Democratic presidential candidate Julián Castro announced Monday morning that he has amassed 130,000 donors, one of the requirements to make the primary debate stage this fall.

To qualify for the September and October debates, candidates must hit the 130,000-donor threshold and get 2 percent support in four polls. It is a higher bar than the national party set for the first two debates – in June and July – when candidates could be eligible by getting 65,000 contributors or 1 percent in three surveys.

Castro, the former U.S. housing secretary and San Antonio mayor, expressed confidence in a statement that more and more people were rallying behind him as he gets his message out.

To secure a spot in the fall debates, though, Castro still needs to meet the polling threshold. He’s not there yet, usually registering 1 percent in most polls – except for one survey last week that had him bouncing up to 4 percent after a well-reviewed showing in the first debate.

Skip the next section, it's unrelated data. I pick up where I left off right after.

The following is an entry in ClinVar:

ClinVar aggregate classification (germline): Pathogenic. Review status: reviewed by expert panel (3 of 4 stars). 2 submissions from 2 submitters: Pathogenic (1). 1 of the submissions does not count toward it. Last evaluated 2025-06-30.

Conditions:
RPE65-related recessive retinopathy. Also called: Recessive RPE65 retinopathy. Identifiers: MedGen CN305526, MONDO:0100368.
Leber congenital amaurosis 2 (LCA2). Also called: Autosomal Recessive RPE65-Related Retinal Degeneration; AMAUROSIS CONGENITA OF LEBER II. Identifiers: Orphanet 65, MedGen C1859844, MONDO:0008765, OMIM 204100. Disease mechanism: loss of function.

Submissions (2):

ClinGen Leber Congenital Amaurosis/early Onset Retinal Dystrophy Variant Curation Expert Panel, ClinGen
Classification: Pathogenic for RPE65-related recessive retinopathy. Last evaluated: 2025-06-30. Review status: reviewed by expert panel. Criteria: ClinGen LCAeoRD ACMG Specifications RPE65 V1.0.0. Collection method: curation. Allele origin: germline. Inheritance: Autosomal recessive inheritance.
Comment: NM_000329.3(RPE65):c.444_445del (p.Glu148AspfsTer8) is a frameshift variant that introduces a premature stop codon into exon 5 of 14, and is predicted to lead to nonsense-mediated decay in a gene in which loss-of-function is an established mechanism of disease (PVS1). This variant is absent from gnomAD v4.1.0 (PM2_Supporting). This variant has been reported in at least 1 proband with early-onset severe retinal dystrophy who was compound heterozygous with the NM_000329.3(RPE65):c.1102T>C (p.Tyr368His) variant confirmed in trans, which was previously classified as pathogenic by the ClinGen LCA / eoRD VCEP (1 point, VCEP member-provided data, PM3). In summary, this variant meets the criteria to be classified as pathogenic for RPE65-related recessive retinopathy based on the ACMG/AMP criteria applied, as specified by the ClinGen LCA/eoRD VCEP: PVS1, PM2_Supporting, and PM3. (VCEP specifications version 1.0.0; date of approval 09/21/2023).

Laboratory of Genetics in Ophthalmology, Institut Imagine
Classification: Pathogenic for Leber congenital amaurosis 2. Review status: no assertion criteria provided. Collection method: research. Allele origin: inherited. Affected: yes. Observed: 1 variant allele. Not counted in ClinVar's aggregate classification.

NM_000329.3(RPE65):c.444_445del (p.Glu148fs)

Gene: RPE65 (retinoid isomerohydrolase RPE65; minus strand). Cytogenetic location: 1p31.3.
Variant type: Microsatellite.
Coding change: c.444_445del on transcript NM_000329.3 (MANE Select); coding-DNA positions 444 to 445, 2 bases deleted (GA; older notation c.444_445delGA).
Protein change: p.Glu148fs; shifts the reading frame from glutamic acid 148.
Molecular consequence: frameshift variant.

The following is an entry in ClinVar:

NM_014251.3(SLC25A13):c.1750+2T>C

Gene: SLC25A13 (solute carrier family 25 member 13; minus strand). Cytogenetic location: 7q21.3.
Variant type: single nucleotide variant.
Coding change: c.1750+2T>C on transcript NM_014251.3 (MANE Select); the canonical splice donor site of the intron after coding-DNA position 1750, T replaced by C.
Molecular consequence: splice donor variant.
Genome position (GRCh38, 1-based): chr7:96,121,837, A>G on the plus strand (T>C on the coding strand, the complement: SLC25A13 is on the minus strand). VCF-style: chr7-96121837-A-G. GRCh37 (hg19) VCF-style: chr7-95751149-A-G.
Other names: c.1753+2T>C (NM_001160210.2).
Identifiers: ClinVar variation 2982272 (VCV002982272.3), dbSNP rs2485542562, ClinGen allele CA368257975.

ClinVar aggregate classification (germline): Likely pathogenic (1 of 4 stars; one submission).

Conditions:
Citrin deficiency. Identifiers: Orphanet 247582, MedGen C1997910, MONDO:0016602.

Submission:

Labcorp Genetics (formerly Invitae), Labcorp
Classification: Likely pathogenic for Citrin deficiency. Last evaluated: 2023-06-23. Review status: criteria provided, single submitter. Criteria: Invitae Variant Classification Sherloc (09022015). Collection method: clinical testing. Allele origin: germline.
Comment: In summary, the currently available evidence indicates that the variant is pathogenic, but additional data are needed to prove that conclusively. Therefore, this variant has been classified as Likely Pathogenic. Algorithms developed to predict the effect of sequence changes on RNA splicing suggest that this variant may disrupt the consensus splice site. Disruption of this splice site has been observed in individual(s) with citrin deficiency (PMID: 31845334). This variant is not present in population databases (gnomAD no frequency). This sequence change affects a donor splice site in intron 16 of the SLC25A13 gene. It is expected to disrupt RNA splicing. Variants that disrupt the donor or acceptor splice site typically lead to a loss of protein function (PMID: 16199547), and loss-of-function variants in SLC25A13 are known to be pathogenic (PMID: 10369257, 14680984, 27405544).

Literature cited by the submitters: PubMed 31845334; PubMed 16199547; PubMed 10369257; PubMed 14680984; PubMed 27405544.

The other Texan running for president, Beto O’Rourke, is expected to have an easier path to the fall debates. He got over 100,000 donors in the first 24 hours of his campaign and has been polling higher than Castro – though not much higher in recent surveys.

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Patrick Svitek, The Texas Tribune

Patrick Svitek is the primary political correspondent for The Texas Tribune and editor of The Blast, the Tribune's subscription-only daily newsletter for political insiders.